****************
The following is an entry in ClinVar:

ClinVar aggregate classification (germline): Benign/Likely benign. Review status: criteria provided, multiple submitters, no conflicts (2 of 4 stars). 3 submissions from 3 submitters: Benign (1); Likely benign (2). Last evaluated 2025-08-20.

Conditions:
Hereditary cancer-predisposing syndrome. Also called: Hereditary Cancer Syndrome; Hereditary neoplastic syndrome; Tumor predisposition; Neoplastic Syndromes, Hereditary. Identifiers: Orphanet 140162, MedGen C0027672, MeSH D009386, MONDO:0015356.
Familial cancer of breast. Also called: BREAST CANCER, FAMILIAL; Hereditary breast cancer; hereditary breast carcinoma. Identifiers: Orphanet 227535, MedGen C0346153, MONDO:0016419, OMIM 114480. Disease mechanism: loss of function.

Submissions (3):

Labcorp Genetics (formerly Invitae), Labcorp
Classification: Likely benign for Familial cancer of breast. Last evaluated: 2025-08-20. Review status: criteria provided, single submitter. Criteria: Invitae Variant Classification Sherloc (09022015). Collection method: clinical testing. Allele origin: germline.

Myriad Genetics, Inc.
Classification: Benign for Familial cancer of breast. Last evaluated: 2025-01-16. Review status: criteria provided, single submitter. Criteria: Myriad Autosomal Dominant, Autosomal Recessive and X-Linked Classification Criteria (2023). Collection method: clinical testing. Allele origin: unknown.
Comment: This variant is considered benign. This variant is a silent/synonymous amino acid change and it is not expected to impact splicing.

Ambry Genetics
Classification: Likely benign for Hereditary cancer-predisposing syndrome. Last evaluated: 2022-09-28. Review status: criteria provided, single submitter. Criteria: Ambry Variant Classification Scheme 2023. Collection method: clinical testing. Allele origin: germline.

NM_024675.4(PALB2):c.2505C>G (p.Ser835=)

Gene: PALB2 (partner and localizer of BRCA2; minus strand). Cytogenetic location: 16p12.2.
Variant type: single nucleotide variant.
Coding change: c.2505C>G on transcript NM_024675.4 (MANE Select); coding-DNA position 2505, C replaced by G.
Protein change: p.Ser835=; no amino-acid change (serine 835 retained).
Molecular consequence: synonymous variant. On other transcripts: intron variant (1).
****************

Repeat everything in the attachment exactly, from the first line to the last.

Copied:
The following is an entry in ClinVar:

ClinVar aggregate classification (germline): Benign/Likely benign. Review status: criteria provided, multiple submitters, no conflicts (2 of 4 stars). 3 submissions from 3 submitters: Benign (1); Likely benign (2). Last evaluated 2025-08-20.

Conditions:
Hereditary cancer-predisposing syndrome. Also called: Hereditary Cancer Syndrome; Hereditary neoplastic syndrome; Tumor predisposition; Neoplastic Syndromes, Hereditary. Identifiers: Orphanet 140162, MedGen C0027672, MeSH D009386, MONDO:0015356.
Familial cancer of breast. Also called: BREAST CANCER, FAMILIAL; Hereditary breast cancer; hereditary breast carcinoma. Identifiers: Orphanet 227535, MedGen C0346153, MONDO:0016419, OMIM 114480. Disease mechanism: loss of function.

Submissions (3):

Labcorp Genetics (formerly Invitae), Labcorp
Classification: Likely benign for Familial cancer of breast. Last evaluated: 2025-08-20. Review status: criteria provided, single submitter. Criteria: Invitae Variant Classification Sherloc (09022015). Collection method: clinical testing. Allele origin: germline.

Myriad Genetics, Inc.
Classification: Benign for Familial cancer of breast. Last evaluated: 2025-01-16. Review status: criteria provided, single submitter. Criteria: Myriad Autosomal Dominant, Autosomal Recessive and X-Linked Classification Criteria (2023). Collection method: clinical testing. Allele origin: unknown.
Comment: This variant is considered benign. This variant is a silent/synonymous amino acid change and it is not expected to impact splicing.

Ambry Genetics
Classification: Likely benign for Hereditary cancer-predisposing syndrome. Last evaluated: 2022-09-28. Review status: criteria provided, single submitter. Criteria: Ambry Variant Classification Scheme 2023. Collection method: clinical testing. Allele origin: germline.

NM_024675.4(PALB2):c.2505C>G (p.Ser835=)

Gene: PALB2 (partner and localizer of BRCA2; minus strand). Cytogenetic location: 16p12.2.
Variant type: single nucleotide variant.
Coding change: c.2505C>G on transcript NM_024675.4 (MANE Select); coding-DNA position 2505, C replaced by G.
Protein change: p.Ser835=; no amino-acid change (serine 835 retained).
Molecular consequence: synonymous variant. On other transcripts: intron variant (1).